All Together Now: Public Art & Public History

To call yourself a generalist is, generally, not a good thing. To be a specialist is where it’s at—at least in terms of rising to the top of your field. But, I like a little bit of (almost) everything and that’s probably why I fell for art history many years ago, but also why my Ph.D. is in the Humanities.

The overarching occupation of art history is the study and interpretation of works of art and the time, place and people that produced them. Books such as The Public Artscape of New Haven: Themes in the Creation of a City Image and Art of the Amistad and the Portrait of Cinqué are examples of this pursuit. But, even when I am writing “straight” history such as my Historic Virginia, A Tour of More Than 75 of the State’s Top National Landmarks, A Guide to Thomas Jefferson’s Virginia or New Haven in World War I books, I begin projects and find inspiration in the stories embedded in objects, places and people.

Identifying and teasing out these stories is the method to the madness, and is very much a humanities pursuit that crosses the boundaries between public art and public history.

Placemaking is the word that brings much of this work together. Many things are wrapped up in shaping a sense of place, including historic sites and contemporary art, parks and landscapes, and public spaces such as museums and libraries, farmer’s markets and community gardens, and walking paths and trails.  In placemaking, the core idea is to use history combined with contemporary needs to design exhibits, programs, and works of public art and history that reflect on, and perhaps move forward, the meanings we attach to a particular place. In other words, placemaking uses public art and public history as a tool for community and cultural development.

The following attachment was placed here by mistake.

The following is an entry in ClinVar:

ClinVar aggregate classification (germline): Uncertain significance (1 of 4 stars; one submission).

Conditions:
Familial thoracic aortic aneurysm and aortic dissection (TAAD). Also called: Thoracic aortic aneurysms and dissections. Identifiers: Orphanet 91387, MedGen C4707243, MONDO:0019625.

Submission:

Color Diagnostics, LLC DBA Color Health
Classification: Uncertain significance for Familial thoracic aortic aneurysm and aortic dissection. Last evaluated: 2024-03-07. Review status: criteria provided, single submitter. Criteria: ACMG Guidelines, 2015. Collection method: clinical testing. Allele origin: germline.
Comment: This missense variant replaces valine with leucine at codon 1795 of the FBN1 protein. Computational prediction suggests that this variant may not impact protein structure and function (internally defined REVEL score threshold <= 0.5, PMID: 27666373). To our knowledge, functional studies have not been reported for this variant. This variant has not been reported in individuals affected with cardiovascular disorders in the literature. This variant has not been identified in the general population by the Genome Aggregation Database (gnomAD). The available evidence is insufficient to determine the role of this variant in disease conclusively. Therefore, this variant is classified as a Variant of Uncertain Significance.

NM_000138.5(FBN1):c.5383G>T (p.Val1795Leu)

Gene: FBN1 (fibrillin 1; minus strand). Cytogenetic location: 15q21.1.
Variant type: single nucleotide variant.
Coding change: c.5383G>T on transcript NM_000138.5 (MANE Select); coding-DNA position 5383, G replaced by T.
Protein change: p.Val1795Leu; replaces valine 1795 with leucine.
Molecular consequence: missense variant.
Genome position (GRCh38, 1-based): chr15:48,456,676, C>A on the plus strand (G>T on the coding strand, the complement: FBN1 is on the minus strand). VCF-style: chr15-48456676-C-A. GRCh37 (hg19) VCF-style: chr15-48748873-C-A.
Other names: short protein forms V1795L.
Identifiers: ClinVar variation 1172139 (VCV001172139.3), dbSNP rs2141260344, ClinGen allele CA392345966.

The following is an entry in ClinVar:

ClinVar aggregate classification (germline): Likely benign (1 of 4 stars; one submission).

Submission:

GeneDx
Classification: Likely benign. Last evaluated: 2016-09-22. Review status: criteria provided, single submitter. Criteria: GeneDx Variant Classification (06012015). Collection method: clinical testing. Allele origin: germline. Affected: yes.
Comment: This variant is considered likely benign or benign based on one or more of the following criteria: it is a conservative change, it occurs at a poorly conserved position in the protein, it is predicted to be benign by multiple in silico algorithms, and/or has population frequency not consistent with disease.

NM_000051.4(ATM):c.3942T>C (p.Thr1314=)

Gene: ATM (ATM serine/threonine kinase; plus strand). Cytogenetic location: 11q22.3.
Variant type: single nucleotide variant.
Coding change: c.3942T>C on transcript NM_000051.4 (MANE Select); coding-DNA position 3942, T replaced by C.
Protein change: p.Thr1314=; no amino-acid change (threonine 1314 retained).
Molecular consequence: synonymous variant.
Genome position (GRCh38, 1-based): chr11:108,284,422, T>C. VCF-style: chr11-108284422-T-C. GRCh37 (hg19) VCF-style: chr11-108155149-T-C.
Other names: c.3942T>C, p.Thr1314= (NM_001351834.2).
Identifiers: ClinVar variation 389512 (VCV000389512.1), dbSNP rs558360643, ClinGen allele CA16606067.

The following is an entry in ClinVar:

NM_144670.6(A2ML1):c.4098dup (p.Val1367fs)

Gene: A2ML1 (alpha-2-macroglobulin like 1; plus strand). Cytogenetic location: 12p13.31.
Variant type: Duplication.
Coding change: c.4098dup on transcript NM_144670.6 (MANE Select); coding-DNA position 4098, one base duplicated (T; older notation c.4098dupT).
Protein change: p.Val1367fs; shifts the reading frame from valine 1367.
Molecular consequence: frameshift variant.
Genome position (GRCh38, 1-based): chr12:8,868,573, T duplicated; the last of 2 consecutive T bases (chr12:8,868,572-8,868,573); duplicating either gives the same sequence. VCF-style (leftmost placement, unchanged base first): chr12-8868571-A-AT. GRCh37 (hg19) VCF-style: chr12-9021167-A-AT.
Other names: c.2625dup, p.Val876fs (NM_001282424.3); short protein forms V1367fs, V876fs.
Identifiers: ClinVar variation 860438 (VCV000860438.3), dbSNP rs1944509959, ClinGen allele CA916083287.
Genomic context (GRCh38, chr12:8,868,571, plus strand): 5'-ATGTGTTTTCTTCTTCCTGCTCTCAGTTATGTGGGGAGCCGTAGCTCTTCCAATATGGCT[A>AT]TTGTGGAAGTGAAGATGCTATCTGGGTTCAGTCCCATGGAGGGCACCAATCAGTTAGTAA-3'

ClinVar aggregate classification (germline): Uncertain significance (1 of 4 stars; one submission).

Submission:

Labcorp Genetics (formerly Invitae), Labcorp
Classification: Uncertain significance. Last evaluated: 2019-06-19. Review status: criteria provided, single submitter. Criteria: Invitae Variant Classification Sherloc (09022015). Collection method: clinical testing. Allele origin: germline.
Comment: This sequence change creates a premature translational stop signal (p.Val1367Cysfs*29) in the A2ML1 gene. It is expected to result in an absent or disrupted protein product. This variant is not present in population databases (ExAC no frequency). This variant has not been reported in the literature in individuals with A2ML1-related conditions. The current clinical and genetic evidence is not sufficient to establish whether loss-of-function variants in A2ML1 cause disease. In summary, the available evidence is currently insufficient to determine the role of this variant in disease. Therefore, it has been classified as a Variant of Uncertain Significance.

What is it like to do this kind of work?  When undertaking a new project, research in libraries and archives is only half the fun (and it is fun!). The other half is surely visiting those objects and places involved with your project and seeing firsthand how they work and what meaning is created about them, and for them. What do people think and feel about their places, and why?

One of my earliest experiences doing this was as a Student Conservation Association (SCA) intern at Mesa Verde National Park the year after I graduated college. I can still remember the different people I met while there, in that rustic pre-Internet era—park rangers and archaeologists, and the volunteers who accompanied a group of us on a night-time hike to listen for owls.

We were all there together, a hodgepodge of humanity, because of the place itself, breathing in the juniper berries and pine needles of the flat, green mesas and caring for the prehistoric past, left behind in kivas and cliff dwellings. This trip was the first time I went to a Walmart (in Cortez, Colorado) and the first time I visited “Indian Country” and ate frybread. All of these things—whether high culture or low, whether ancient or new—coalesce into a unique sense of place.

The work is challenging but gratifying, existing somewhere between the walls of academia, the efforts of not-for-profit organizations and municipalities serving their constituents and the work of artists and local historians who follow their passions and desire to change society through the act of creating and sharing history and art.

To share what I’ve learned, I teach, research, write, present at conferences and publish across platforms, from academic journals to general interest books in print, to websites and crowdsourcing platforms such as Wiki Loves Monuments, Clio and the Public Art Archive.

I look forward to meeting you, across the Commonwealth of Virginia and beyond!

—Laura A. Macaluso